After admiring the waterfall, I continued, against a ferocious wind, to a mirador at the base of the towers.

It was not raining, but the wind picked up sheets of spray from the lake and drove them over the water’s surface. Sometimes the spray spiralled upwards into a strange vortex.  

I finally reached the end of my short walk and was rewarded with a magical view of the giant granite pillars soaring vertically into the sky, in front of a brilliant blue lake.

the Torres del Paine seen from the end of my trail

Many visitors to the park do a 4-5 day circuit around the towers, which is called the “W”. It is extremely popular, so they have to book one of the limited campsite spaces many months in advance. I felt rather jealous since my schedule only allowed 1 ½ days in the park. I retraced my steps to my car. Although I had only walked 4km, the continual battle with the wind had left me quite tired.

I continued my driving route through the park, stopping a few more miradors to take pictures, before making the long drive back to Puerto Natales.

More beautiful landscapes on the way back

I took a different road this time, which was called the “Road of the End of the World”.

“La Ruta del Fin del Mundo”

 It was late when I arrived, so I had a quiet dinner in my hotel and went to bed. The next day I was less lucky with the weather. Clouds hung over Puerto Natales, but unlike the previous day they got thicker as I approached Torres del Paine.  When I arrived, it started raining. Although the rain was light, the wind whipped it horizontally into my face as I walked, and it stung like hail. I abandoned my plans for an ambitious walk  and did a short circuit around Lago Grey, a lake containing floating mini-icebergs from a nearby glacier. The wind was even stronger than the day before – the park rangers said 80km/h – and a couple of times I felt it was gong to lift me right off my paws.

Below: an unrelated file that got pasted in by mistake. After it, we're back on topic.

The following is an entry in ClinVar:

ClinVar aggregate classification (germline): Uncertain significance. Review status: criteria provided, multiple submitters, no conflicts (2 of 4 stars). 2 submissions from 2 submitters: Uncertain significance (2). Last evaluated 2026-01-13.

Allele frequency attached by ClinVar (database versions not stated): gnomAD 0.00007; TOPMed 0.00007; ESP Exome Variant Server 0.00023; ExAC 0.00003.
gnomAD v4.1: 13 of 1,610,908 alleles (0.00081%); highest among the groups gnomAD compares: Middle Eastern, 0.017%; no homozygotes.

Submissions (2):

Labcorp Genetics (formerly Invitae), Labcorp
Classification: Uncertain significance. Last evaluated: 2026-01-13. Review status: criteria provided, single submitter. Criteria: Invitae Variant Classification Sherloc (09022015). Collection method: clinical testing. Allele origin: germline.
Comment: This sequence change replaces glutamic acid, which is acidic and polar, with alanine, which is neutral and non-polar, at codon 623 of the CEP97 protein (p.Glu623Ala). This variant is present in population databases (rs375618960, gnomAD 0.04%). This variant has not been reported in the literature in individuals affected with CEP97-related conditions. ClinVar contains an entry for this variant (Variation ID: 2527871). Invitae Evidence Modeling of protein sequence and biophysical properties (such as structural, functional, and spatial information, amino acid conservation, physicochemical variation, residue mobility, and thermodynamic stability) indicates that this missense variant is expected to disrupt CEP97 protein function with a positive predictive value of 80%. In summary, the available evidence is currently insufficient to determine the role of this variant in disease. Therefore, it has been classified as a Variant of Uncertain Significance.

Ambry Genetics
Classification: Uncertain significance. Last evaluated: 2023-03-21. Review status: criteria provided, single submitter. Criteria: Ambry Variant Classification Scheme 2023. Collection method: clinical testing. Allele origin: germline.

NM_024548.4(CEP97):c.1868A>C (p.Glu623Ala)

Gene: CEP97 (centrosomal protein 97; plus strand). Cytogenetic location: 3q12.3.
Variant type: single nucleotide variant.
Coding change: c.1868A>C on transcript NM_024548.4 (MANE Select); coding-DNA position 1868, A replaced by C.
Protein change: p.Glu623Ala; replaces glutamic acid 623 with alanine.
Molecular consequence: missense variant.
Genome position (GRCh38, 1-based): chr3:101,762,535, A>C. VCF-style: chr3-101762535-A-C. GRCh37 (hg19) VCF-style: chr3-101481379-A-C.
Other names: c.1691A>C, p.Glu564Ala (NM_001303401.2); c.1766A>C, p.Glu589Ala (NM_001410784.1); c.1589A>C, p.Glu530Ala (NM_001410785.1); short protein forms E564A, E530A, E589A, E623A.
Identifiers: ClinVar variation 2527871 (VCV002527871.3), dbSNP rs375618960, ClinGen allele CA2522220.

Mini Icebergs on Lago Grey

The bad weather showed no signs of changing, so I drove back to Puerto Natales to see what the town had to offer. I was no longer envious of the people doing the “W” trek – they would be stuck on the mountain and be forced to walk 10-20km to their next campsite in these appalling conditions. On the way back there were occasionally breaks in the clouds and some nice views.

When the clouds lift the scenery is majestic

Puerto Natales turned out to be a frontier town and centre for backpackers and outdoor sports enthusiasts. Most people wore heavy rainproof jackets, walking boots and a woolly hat. The town had a lot of restaurants and bars aimed at tourists. I tried one surprisingly elegant one for a cocktail before enjoying a pizza elsewhere.

Trouspinet’s solution to a rainy day……Cocktails!

I was stoical. It was a shame not to see Torres del Paine’s towers in their glory a second time, but at least I had seen them once, and this was the first bad weather day in over 2 weeks of travelling.

Into Chile – Puerto Varas

Next, my itinerary took me across the border to Chile. The 5-hour bus ride went over a mountain pass and then down to the Chilean immigration post.

At the Chilean border post